Dropping A Blade on Harrison Avenue
The MBT – Winter Fun for You and Me!
The MBT, that’s what the locals call it. But even more formally, Leadville’s Mineral Belt Trail (MBT) has gained a reputation across Colorado as the cool little trail in Leadville that nobody knows about. Ironically, this year the MBT marks nineteen years, and while parts of it are showing some wear and tear, it is still hands-down the most widely-used, non-motorized recreation area in Lake County.
Dedicated on July 29, 2000, the MBT loops the city of Leadville, traveling through aspen groves, conifer forests, wildflower meadows, and open vista sage parks. The Mineral Belt Trail is an 11.6 mile all-season, ADA accessible route with numerous trailheads and access points. Approximately six miles of this trail meanders through the historic Leadville Mining District. It offers unsurpassed views of the Sawatch and Mosquito mountain ranges. If you live in Leadville Today and use this trail regularly, you understand how spoiled you are as you walk, ride or ski for miles and often times, never see anyone else along the way.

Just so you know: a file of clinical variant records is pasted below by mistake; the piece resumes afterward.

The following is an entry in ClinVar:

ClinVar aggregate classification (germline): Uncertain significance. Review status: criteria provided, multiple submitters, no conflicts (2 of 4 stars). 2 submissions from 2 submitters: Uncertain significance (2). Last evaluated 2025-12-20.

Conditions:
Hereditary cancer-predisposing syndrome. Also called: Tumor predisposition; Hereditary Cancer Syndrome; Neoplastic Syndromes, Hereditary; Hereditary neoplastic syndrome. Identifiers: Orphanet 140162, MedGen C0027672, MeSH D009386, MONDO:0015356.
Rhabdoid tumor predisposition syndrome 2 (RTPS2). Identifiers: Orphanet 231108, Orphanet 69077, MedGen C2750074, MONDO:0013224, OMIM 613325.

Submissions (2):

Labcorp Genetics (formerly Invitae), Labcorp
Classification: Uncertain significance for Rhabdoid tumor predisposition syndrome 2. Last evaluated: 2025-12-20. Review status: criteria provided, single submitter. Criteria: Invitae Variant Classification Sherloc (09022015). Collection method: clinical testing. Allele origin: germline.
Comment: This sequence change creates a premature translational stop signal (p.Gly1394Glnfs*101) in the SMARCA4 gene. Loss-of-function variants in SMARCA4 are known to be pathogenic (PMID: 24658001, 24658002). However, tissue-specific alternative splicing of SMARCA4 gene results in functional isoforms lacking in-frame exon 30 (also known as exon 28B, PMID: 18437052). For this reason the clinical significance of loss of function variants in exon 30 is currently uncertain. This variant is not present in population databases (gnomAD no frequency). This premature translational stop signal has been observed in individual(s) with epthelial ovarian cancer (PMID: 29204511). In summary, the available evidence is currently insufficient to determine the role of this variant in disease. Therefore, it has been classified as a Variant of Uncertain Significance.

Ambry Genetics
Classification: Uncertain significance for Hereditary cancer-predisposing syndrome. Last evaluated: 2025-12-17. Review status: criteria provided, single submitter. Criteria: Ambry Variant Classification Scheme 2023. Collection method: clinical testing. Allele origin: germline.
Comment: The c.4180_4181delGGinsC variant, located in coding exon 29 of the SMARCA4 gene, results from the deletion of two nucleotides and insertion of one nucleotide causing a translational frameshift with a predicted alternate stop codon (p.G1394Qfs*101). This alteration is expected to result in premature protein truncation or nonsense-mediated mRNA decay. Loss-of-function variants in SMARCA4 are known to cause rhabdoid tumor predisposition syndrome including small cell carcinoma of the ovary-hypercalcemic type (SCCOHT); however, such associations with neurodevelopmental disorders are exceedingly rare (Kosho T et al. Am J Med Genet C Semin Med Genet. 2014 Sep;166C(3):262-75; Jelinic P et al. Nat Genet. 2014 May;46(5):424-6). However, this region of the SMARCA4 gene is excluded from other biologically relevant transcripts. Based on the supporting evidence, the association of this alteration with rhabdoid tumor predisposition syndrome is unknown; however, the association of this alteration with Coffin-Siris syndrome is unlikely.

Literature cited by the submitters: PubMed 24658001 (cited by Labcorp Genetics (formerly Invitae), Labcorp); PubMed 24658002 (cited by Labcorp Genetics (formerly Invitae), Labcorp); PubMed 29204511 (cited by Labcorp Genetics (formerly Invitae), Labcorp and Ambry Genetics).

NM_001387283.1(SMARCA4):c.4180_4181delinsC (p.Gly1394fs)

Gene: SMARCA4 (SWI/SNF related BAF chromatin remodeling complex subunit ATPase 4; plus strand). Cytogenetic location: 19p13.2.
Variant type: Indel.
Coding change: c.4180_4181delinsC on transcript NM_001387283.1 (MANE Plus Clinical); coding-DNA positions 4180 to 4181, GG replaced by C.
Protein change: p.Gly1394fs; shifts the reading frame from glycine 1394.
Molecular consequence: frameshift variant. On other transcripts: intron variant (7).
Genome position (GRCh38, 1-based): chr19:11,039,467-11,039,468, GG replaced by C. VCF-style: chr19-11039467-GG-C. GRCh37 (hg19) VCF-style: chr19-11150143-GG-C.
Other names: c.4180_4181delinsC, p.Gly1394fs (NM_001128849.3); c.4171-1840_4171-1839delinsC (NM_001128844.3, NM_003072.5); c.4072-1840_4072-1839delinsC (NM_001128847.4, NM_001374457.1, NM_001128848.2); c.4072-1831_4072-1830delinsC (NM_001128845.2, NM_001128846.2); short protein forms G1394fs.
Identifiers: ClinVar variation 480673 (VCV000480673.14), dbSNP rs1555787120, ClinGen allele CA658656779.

Of course, pathways like this don’t just happen, and they certainly don’t take care of themselves once they are set in hard rock! So for the third segment in the Happy (Winter) Trails in Leadville series, Leadville Today brings readers the story of the MBT. This recreational loop came together at a point in Lake County ’s most recent “bust” cycle. But perhaps most importantly, it stands as a daily reminder that when people come together for a common-good goal, the magic still happens in America’s highest city.
It was during the Mineral Belt Trail’s Annual Phyllis Hakala Fall Colors Tour some years ago that Leadville Today rode along with one of the MBT’s founding members and Leadville native-son Howard Tritz. As the once-a-year motorized tour of senior citizens and mobility challenged passengers took in the quaking aspen’s showcase, Tritz recalled the story of how it all got started. This is the story of Leadville’s Mineral Belt Trail.